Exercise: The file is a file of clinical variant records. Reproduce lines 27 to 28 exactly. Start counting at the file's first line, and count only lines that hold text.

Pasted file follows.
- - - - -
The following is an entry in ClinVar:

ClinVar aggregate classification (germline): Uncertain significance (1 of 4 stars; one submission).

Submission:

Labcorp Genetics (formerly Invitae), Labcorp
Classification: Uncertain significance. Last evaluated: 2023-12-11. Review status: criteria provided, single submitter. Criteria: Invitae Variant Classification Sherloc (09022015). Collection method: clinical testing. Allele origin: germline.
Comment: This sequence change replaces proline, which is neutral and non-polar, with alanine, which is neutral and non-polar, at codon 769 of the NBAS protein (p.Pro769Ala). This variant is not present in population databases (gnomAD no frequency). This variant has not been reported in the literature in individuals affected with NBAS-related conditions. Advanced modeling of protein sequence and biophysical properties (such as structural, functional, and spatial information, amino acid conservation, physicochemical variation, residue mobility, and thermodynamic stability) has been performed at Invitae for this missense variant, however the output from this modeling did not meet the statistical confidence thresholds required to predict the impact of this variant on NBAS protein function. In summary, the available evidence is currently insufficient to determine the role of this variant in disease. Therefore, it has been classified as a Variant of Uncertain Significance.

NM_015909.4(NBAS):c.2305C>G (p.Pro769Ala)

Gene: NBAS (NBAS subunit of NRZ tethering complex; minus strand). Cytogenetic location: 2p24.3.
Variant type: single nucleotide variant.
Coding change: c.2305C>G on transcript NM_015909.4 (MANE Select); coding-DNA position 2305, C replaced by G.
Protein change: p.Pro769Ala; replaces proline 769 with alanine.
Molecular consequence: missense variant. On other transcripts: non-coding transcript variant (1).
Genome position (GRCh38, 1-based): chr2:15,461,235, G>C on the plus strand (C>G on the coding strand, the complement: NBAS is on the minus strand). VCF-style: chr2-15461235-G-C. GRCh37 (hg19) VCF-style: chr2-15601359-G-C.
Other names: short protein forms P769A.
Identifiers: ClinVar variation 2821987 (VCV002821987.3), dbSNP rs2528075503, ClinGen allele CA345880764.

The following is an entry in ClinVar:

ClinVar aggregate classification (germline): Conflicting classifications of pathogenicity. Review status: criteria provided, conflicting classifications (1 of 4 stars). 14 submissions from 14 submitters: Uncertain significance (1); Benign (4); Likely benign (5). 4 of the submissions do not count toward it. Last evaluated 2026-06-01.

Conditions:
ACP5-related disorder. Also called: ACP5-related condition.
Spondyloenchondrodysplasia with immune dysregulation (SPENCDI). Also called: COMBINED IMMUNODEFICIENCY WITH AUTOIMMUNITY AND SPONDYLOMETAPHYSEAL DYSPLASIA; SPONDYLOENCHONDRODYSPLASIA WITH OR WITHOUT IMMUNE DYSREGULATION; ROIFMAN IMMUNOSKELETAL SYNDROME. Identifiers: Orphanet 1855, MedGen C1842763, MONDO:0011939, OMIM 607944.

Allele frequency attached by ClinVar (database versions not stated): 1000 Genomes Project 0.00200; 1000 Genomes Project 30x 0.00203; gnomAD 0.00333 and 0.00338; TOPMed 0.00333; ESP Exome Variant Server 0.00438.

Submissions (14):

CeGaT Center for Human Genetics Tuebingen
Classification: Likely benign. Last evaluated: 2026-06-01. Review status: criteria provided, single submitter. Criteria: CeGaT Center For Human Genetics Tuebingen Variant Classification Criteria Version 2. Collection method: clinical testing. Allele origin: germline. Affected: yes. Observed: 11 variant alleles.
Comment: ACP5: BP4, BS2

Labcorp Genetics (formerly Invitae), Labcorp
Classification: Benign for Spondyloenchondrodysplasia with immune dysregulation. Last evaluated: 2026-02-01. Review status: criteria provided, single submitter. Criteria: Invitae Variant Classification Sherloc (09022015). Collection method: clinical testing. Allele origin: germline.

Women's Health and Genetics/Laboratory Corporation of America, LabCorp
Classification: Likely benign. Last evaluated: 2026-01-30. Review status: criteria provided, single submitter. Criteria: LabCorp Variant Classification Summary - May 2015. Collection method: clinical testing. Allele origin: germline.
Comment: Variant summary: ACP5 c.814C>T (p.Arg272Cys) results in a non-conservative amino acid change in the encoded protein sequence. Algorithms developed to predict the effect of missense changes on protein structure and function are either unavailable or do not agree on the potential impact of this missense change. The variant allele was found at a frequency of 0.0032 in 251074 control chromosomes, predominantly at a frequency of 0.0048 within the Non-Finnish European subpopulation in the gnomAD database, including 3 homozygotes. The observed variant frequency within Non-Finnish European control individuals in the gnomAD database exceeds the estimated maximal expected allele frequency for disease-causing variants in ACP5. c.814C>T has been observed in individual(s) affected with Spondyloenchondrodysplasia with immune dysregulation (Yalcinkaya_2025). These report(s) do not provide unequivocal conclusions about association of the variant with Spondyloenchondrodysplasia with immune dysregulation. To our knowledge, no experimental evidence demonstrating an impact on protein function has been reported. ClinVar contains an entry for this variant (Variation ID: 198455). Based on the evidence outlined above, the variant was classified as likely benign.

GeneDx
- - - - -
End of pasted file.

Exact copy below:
Classification: Benign for Spondyloenchondrodysplasia with immune dysregulation. Last evaluated: 2026-02-01. Review status: criteria provided, single submitter. Criteria: Invitae Variant Classification Sherloc (09022015). Collection method: clinical testing. Allele origin: germline.

Women's Health and Genetics/Laboratory Corporation of America, LabCorp